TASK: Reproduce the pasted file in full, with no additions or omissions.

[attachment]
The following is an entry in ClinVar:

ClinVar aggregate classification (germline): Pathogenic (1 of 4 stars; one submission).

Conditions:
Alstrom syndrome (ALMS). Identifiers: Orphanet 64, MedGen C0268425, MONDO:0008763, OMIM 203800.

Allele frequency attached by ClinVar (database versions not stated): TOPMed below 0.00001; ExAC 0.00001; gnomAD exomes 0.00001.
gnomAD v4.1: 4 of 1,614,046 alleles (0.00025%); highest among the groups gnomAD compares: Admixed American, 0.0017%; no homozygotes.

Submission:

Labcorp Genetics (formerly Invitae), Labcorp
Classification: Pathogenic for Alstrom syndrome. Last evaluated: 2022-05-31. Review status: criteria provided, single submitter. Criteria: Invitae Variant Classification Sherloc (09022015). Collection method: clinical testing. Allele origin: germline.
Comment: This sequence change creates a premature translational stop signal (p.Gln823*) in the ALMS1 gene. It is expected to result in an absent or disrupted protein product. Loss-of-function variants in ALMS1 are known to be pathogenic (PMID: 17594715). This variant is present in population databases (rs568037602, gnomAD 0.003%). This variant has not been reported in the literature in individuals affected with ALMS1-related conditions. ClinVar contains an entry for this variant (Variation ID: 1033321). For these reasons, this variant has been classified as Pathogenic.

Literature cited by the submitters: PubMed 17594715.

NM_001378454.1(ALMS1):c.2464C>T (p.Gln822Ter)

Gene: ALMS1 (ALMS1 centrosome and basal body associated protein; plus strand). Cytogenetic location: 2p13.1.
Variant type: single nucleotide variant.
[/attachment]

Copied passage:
The following is an entry in ClinVar:

ClinVar aggregate classification (germline): Pathogenic (1 of 4 stars; one submission).

Conditions:
Alstrom syndrome (ALMS). Identifiers: Orphanet 64, MedGen C0268425, MONDO:0008763, OMIM 203800.

Allele frequency attached by ClinVar (database versions not stated): TOPMed below 0.00001; ExAC 0.00001; gnomAD exomes 0.00001.
gnomAD v4.1: 4 of 1,614,046 alleles (0.00025%); highest among the groups gnomAD compares: Admixed American, 0.0017%; no homozygotes.

Submission:

Labcorp Genetics (formerly Invitae), Labcorp
Classification: Pathogenic for Alstrom syndrome. Last evaluated: 2022-05-31. Review status: criteria provided, single submitter. Criteria: Invitae Variant Classification Sherloc (09022015). Collection method: clinical testing. Allele origin: germline.
Comment: This sequence change creates a premature translational stop signal (p.Gln823*) in the ALMS1 gene. It is expected to result in an absent or disrupted protein product. Loss-of-function variants in ALMS1 are known to be pathogenic (PMID: 17594715). This variant is present in population databases (rs568037602, gnomAD 0.003%). This variant has not been reported in the literature in individuals affected with ALMS1-related conditions. ClinVar contains an entry for this variant (Variation ID: 1033321). For these reasons, this variant has been classified as Pathogenic.

Literature cited by the submitters: PubMed 17594715.

NM_001378454.1(ALMS1):c.2464C>T (p.Gln822Ter)

Gene: ALMS1 (ALMS1 centrosome and basal body associated protein; plus strand). Cytogenetic location: 2p13.1.
Variant type: single nucleotide variant.